So the Persian ‘puzzle’ has numerous dimensions other than Iran’s nuclear programme. The roots of the US-Iran conflict essentially go back to the 1979 revolution and its consequences. For the US and Iran, the events of that time have been accurately described as a messy divorce — both parties being left permanently embittered and scarred. For Iran, the latest set of US sanctions — on its oil exports and financial interface with trading partners — are thus only a recent intensification of a process that began with the overthrow of the Shah, a key US ally in West Asia. For the US, Saudi Arabia and Israel, Iran is a strategic and ideological adversary, one made more menacing by the fact that it is the only country in the region that draws its national and territorial identity from its ancient and medieval past rather than from 20th-century decolonization.
The Arab expansion and conquests from the seventh century into West Asia and North Africa saw a simultaneous Arabization and Islamization of the entire region we call today the Arab World. The difference was Iran — it was Islamized but not Arabized. In the words of Bernard Lewis, a historian of West Asia and Islam, “Persians remained Persians.” Islam in Iran evolved distinctively, and that it was Shia in character marked out the Persian contrast to the rest of West Asia. Iran’s modern personality is also intimately tied to Persian. As Islam spread in Iran, its acceptance was accompanied by the retention of Persian although the Arabic script was adopted. Iran’s sense of itself and its history is, therefore, very much to be factored into any matrix of geopolitical equations.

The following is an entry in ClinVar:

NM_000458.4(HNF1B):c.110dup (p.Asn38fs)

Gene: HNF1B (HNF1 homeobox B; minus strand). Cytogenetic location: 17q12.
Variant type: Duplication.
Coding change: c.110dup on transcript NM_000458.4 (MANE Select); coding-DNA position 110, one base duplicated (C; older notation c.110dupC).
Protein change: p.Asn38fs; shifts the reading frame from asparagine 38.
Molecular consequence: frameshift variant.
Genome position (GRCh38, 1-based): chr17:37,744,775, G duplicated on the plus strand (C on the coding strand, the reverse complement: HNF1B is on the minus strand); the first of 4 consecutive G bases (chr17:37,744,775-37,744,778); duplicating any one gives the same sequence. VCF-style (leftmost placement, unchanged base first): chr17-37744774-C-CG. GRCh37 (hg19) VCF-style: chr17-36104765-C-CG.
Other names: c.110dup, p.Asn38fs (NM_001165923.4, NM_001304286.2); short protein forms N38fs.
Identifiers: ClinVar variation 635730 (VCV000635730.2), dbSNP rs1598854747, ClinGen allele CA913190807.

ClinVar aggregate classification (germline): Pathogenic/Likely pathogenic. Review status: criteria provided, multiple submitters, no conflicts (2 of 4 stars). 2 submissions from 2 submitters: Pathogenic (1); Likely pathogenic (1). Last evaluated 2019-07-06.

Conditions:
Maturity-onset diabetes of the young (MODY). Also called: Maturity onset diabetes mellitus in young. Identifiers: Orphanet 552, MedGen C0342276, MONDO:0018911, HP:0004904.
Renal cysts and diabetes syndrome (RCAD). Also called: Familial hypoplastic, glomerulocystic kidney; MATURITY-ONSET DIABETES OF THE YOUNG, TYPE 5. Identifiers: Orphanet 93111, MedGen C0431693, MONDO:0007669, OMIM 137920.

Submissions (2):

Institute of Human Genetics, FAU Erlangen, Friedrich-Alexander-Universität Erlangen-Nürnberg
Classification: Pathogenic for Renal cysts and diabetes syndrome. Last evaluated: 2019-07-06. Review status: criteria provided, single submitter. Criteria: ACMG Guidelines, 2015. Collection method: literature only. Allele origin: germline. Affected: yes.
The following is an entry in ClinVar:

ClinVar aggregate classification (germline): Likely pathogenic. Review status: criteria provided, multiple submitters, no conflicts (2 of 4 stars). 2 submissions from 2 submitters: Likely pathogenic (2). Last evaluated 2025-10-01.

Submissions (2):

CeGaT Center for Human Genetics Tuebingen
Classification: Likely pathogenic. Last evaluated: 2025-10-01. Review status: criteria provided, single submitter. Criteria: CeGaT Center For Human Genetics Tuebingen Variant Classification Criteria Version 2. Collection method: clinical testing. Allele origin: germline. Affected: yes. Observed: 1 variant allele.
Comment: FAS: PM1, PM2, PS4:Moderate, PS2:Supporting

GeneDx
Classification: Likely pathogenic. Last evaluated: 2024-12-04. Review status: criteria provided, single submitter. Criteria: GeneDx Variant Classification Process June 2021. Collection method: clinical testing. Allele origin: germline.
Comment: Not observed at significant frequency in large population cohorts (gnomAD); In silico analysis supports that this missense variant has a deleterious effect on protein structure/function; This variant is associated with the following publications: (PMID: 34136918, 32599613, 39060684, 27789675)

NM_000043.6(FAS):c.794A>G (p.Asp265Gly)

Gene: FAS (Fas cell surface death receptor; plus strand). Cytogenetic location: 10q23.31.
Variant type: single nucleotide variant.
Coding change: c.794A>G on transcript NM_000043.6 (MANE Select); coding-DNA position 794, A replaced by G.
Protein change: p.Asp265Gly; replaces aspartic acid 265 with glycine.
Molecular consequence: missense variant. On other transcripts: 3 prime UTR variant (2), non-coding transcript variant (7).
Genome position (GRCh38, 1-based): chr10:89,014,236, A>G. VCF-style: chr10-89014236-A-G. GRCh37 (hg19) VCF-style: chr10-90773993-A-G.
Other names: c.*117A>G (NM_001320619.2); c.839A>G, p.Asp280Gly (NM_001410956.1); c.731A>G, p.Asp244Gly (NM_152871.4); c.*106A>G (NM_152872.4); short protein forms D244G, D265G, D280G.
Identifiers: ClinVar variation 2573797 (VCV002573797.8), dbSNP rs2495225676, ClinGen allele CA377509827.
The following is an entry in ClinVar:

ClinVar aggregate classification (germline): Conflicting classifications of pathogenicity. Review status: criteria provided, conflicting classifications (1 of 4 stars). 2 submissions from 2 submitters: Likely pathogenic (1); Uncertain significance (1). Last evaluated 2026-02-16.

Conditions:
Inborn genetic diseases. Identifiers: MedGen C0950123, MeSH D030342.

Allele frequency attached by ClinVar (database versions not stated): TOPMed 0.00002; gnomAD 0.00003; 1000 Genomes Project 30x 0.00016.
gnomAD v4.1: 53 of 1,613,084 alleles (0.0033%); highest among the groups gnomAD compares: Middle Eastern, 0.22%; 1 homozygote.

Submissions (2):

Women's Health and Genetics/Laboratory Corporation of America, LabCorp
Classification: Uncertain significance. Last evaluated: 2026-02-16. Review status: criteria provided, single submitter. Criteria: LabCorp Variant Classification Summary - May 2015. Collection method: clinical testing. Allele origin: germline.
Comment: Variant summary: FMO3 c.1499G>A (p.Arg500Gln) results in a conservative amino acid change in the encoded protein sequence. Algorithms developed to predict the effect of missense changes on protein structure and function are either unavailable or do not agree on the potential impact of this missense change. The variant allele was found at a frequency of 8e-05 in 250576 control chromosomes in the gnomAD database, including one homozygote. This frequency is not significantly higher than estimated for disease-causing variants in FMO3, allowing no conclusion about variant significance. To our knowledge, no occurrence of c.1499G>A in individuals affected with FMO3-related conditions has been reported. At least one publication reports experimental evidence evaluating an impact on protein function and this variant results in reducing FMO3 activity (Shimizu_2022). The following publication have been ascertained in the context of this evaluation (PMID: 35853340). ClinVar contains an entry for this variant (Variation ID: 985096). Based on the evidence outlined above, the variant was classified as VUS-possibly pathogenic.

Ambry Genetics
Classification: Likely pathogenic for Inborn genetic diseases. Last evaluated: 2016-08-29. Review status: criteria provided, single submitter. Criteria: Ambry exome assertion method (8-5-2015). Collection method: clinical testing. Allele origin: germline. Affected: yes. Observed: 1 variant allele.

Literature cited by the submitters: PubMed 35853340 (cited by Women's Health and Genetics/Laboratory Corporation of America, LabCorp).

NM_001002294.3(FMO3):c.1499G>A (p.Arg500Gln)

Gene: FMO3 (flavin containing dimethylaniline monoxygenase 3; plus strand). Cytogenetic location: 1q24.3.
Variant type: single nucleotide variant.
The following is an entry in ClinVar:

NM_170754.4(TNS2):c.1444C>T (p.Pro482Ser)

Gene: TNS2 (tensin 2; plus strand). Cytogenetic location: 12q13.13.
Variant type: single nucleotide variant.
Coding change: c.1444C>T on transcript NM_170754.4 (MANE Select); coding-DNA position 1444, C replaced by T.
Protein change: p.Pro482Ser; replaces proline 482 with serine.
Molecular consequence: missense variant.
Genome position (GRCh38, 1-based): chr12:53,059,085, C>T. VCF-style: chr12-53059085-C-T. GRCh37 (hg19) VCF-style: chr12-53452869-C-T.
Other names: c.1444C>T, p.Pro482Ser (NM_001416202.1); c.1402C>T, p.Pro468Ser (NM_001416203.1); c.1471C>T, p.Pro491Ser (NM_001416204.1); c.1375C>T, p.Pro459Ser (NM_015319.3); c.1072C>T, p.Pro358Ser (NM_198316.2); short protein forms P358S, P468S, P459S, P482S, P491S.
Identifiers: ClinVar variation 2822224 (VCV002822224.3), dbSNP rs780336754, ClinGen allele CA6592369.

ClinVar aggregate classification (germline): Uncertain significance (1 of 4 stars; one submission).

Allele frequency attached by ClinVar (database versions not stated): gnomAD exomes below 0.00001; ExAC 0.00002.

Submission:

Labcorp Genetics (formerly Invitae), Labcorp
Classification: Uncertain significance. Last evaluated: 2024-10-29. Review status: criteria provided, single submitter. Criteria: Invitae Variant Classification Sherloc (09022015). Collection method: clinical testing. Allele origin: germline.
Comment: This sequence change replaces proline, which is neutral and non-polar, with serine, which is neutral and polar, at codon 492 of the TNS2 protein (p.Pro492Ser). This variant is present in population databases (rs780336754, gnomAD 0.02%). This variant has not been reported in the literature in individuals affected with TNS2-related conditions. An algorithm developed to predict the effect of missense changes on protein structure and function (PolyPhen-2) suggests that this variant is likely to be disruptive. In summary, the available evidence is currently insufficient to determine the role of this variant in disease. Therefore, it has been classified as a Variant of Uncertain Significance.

For many Iranians, the latest set of US pressures — on its nuclear programme, oil exports and so on — have less to do with specific issues listed and must be understood in terms of the longer trajectory of US policy. This view is, in fact, similar to perceptions in China on the tariffs imposed by the US in retaliation for Chinese trade policy. The Chinese believe that these measures are not so much a trade war as a reluctance to accept China’s continued rise. Unsurprisingly, Iran’s self-image and view of its history are in many ways similar. The 19th and 20th centuries were periods of humiliation by Western powers then on the ascendant, and its time now has come again as the West is in decline. How much of this analysis squares with reality is another matter but there is enough that is remembered of Iran’s medieval and ancient history to reinforce a fierce sense of nationalism against US pressures.